• Thank you for asking me. I can’t help you this time.
  • We’ve chosen to handle things a different way.
  • Thanks but that’s not going to work for me.
  • I can’t commit to that right now.
  • No, thank you.
  • Unfortunately, it’s not a good fit for me.
  • I’m more comfortable with ______.
  • Thanks for sharing that, but it doesn’t feel right for me.

You can read more about saying no with kindness and respect here.


How to deal with the reaction

For some, the potential reaction is the scariest part. The other person might be disappointed or angry. They might try to pressure you into agreeing. They might lay on the guilt, criticise you or shut you out.

I like to imagine there is a fence between you and them. The expectation is on their side of the fence. The decision to meet that expectation or not is on your side of the fence. And lastly, their reaction is on their side. It’s their responsibility to manage their response to your decision, not yours.

Of course, you can be compassionate and kind in the way you handle it, but don’t let their response become your problem to solve. If you’ve made the decision that is right for you, they are allowed to have whatever response they have and it doesn’t mean you were wrong. Their response doesn’t need to become your guilt. It’s impossible to keep everyone happy all the time.

If needed, restate your response and offer compassion. But make and stick to your own decision.

Then if you’re feeling unsettled, do something to soothe and calm yourself, such as deep breathing, muscle relaxation exercises, meditation, going for a walk, something creative or listening to your favourite music.


Set boundaries for the future

The more you show people that you will only meet their expectations if it is aligned for you, the more they will accept and expect it, however, you may need to set some boundaries in particular relationships or situations to make things easier in the future.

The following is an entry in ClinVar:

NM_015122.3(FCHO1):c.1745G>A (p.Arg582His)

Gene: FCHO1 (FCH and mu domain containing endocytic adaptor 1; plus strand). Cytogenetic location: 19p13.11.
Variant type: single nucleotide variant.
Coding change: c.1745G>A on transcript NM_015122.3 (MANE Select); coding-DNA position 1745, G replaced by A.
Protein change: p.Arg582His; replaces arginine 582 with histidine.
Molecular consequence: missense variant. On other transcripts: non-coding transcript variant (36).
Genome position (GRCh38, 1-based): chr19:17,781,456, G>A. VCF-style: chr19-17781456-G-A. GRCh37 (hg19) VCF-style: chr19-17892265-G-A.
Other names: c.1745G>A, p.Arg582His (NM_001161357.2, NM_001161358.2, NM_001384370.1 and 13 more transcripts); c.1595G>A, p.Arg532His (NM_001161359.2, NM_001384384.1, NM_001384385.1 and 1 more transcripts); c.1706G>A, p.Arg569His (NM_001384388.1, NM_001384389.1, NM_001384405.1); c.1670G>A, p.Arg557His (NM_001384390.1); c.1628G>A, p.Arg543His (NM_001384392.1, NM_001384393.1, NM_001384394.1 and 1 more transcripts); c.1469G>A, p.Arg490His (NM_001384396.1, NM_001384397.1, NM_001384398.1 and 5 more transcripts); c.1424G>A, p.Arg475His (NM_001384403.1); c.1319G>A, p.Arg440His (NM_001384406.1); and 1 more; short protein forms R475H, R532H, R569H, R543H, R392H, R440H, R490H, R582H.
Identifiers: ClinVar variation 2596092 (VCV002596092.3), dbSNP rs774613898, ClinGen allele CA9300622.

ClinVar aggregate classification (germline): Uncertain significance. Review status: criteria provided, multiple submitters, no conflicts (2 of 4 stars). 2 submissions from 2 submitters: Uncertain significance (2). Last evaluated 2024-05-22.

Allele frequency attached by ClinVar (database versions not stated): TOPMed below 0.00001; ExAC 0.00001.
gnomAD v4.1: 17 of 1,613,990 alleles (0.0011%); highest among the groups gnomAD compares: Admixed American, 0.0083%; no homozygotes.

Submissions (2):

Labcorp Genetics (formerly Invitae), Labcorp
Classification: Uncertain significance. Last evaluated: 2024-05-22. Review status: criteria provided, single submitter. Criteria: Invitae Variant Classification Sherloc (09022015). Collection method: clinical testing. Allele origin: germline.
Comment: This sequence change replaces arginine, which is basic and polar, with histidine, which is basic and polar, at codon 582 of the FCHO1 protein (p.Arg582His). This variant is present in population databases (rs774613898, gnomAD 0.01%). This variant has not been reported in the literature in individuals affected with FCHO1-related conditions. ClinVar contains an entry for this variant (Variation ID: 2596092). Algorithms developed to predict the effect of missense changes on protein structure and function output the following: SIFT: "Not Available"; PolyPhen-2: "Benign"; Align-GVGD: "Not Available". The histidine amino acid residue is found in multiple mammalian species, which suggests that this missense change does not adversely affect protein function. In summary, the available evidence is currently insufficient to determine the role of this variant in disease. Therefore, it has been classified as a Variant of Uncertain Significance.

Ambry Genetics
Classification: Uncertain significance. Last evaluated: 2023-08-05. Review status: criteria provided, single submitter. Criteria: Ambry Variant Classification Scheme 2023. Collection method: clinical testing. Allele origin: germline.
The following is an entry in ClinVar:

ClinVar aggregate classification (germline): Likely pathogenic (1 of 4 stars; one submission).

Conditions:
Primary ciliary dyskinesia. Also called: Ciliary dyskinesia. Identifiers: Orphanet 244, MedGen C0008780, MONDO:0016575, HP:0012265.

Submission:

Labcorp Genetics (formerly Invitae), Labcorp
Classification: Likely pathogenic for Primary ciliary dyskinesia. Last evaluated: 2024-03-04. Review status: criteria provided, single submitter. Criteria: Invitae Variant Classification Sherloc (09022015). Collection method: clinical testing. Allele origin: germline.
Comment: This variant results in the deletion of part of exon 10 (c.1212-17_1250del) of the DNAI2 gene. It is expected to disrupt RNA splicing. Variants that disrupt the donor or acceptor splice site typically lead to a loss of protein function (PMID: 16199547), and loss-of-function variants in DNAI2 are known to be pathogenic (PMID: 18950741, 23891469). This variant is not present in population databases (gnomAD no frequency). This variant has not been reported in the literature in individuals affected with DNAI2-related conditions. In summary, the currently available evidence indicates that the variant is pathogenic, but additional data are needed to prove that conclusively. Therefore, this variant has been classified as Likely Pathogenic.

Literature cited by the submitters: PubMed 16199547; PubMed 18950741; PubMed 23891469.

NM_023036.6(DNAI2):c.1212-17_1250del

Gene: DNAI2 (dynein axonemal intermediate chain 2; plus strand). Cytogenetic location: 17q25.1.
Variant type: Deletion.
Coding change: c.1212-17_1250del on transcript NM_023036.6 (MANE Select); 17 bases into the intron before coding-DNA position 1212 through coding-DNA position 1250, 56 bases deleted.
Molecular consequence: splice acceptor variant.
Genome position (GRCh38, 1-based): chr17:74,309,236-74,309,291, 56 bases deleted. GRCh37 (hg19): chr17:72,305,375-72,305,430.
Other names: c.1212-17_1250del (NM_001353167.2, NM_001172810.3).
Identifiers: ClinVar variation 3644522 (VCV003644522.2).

Boundaries define what’s ok and not ok in relation to you and how people treat you.

They are lines you don’t want people to cross, because of the impact on your wellbeing or the fact that they restrict you from being you.

For example:

If your employer keeps asking you to work beyond your agreed hours and it means you are missing out on time with your children, you may need to set a boundary in relation to the hours you are able and willing to work.  

If your in-laws keep on dropping over unannounced and expect you to cook for and entertain them, you may need to set a boundary around the need for notice and agreement around the time of the visit beforehand, or around the help you require to include them in dinner and family activities when they are there. 

If your friend keeps expecting help beyond your capacity to give it, you may need to set a boundary around when you are available to help and with what tasks.

If your parents keep involving themselves in decisions about your child’s future, you may need to set a boundary about who will be responsible for those decisions and what their involvement will be.

What boundary do you need to set?


Remember you can’t stop others from expecting things of you, but you can choose whether you will meet those expectations or not, and help them understand what you are willing to do based on your values, desires, capacity and ability. Sometimes this means you will disappoint people, but that does not mean that you are doing the wrong thing or that you are inadequate or bad. You are responsible for your own choices, family, life and wellbeing.